Uri Camarena, the Director of Business Consulting here at Meda, sat down with us on Facebook Live to share some tips for how minority business enterprises (MBE) can succeed in our current time of dramatic change and new norm. He shared helpful insights about how to adapt to the new normal because “traditional metrics and assumptions have been rendered irrelevant really.” We now must turn to the advice of those who have been through a similarly drastic time of change in history.
Ian Davis is a former managing partner at McKinsey & Company was quoted during the 2008 financial crisis. What he said then is very relevant now.
- “While no one can say how long the crisis will last, what we find on the other side will not look like the normal of recent years.”
How Small Businesses Can Adapting to a ‘New Normal”
Step One: Find Resolve
The first step in crisis management is to assess what the priorities are that need to be examined first. Last week, our Director of Financing Solutions, Patrick Pariseau, also discussed prioritizing the immediate needs of your company when he shared his tips via Facebook Live on April 10, 2020. Uri expanded on this by discussing more of the findings from the 2008 McKinsey article. It states that the first step is examining your business’ current situation. “We need to determine the scale, pace, and depth of action required at the state and business levels.”
Step Two: Be Resilient
Resiliency is defined by McKinsey as “the ability to absorb a shock, and to come out of it better than the competition.” They go on to mention that resiliency “…will be the key to survival and long-term prosperity.”
- Companies who were considered resilient through the 2008 financial crisis shared better preparation strategies than other non-resilient companies. They had flexible and quick abilities to cut operating costs and stronger balance sheets.
- If the economic impacts from COVID19 continue, companies will have to rethink their business models. Build backup and safety plans, especially when it comes to supply chain operation. (McKinsey & Company)
- Resiliency in your company can be augmented by focusing on the short-term issues in cash management for liquidity and solvency.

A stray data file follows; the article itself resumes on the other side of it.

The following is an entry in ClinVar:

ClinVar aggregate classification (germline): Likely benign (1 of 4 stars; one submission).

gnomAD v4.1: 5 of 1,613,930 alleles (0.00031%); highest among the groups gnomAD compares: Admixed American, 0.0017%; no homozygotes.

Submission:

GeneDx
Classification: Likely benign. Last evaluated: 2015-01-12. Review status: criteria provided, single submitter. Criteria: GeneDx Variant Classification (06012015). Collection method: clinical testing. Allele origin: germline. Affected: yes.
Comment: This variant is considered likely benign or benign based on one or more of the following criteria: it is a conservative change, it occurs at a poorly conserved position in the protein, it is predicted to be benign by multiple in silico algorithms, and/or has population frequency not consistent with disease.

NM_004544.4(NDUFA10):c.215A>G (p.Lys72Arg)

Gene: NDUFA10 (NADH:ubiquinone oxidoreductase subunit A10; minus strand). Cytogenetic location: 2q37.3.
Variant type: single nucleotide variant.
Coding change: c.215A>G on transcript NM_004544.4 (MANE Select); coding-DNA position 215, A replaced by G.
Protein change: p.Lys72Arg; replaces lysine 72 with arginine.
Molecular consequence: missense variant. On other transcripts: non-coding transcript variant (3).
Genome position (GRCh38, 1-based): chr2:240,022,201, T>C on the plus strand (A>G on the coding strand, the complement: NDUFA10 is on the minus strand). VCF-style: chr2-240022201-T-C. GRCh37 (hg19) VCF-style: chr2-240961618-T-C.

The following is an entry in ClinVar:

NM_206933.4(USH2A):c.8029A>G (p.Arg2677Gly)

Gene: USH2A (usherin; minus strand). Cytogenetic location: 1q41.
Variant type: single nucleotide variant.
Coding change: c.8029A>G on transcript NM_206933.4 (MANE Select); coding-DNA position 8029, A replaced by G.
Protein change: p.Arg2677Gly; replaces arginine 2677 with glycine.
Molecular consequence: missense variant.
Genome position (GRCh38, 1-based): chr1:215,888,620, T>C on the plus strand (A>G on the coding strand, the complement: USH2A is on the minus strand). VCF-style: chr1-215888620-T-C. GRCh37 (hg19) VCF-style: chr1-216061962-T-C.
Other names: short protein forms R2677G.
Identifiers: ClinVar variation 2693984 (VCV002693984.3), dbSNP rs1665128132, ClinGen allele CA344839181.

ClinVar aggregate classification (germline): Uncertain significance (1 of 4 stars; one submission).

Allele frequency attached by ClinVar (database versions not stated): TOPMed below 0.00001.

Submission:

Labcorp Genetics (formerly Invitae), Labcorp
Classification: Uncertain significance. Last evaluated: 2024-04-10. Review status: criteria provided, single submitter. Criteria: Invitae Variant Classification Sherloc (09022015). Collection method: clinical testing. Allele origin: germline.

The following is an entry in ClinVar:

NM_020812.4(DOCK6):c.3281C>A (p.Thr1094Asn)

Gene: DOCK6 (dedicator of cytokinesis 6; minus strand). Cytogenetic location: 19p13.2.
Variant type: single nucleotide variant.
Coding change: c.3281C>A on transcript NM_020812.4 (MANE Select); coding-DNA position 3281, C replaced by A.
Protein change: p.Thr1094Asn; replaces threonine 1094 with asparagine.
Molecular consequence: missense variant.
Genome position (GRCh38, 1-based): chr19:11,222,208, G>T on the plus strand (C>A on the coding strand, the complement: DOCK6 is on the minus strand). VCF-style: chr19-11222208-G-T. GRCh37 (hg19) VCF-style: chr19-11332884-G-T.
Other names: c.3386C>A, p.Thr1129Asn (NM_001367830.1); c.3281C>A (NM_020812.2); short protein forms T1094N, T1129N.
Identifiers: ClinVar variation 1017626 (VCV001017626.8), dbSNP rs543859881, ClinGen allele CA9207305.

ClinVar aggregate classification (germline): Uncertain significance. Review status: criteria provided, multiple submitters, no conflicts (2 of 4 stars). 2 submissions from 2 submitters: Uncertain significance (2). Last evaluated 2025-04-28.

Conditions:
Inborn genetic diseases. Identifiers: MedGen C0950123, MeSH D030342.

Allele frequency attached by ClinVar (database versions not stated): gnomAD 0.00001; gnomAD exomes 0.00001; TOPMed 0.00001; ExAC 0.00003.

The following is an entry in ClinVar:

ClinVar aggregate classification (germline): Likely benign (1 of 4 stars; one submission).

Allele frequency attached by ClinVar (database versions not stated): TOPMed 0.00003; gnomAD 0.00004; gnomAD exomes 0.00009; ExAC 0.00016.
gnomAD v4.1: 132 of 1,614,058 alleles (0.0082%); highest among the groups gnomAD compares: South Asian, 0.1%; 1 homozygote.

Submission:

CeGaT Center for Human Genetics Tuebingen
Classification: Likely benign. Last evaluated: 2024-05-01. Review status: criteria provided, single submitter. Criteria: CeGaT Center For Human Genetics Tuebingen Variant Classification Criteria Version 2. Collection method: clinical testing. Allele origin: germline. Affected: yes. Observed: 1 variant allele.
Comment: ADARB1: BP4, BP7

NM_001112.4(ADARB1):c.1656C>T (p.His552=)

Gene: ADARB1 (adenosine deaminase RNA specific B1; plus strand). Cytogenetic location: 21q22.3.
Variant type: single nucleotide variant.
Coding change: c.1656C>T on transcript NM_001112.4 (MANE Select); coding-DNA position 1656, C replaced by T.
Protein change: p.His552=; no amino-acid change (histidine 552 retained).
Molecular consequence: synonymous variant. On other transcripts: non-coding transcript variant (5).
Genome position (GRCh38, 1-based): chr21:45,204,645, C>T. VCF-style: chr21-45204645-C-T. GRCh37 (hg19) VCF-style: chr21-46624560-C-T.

Uri stated that “Cash is King.”
Step Three: Returning to Business
Today, most global supply chains are being affected by COVID19 and Uri shared the importance of each point in the supply chain. He mentioned that the weakest point in the chain will determine the success or failure of a company. Re-opening businesses that have been closed is only the beginning. He recommends that the reassessment of your business’ systems could bring back effective production at pace and at scale of pre-shutdown operations.
Uri said: “I would take the lessons that you’re learning right now and think about them, archive them, and make sure that if this happens again, that you are ready for it.”
Step Four: Reimagining the Framework
A lot of us are asking, will this be the new normal? As the pandemic continues, Uri recommends that business owners should not be afraid to re-imagine your mission, because it is something that must change – it’s not static. Similarly, McKinsey & Company states in their article, “institutions that reinvent themselves to make the most of better insight and foresight, as preferences evolve, will disproportionately succeed.”
Uri said: “Rapid learning is what it takes to drive productivity, especially when labor is unavailable.”
Step Five: Reform
McKinsey & Company states that “business leaders need to anticipate popularly supported changes to policies and regulations as society seeks to avoid, mitigate, and preempt a future health crisis of the kind we are experiencing today.” Uri continues that sentiment and points out that in this time we have tried out the experiment to work from home and have found surprisingly positive results. This is an example of a learned practice that can be implemented to mitigate a potential future crisis.
Uri’s final remark on adapting to a ‘New Normal” gives us a bright outlook on how creativity and new innovative ideas will lead to societal lessons and insights into how adaptation has the power to strengthen us all.
“We’ve learned from this experience, there’s no doubt about that and let’s hope that we will come out of it stronger and more imaginative in the ways that we do business.”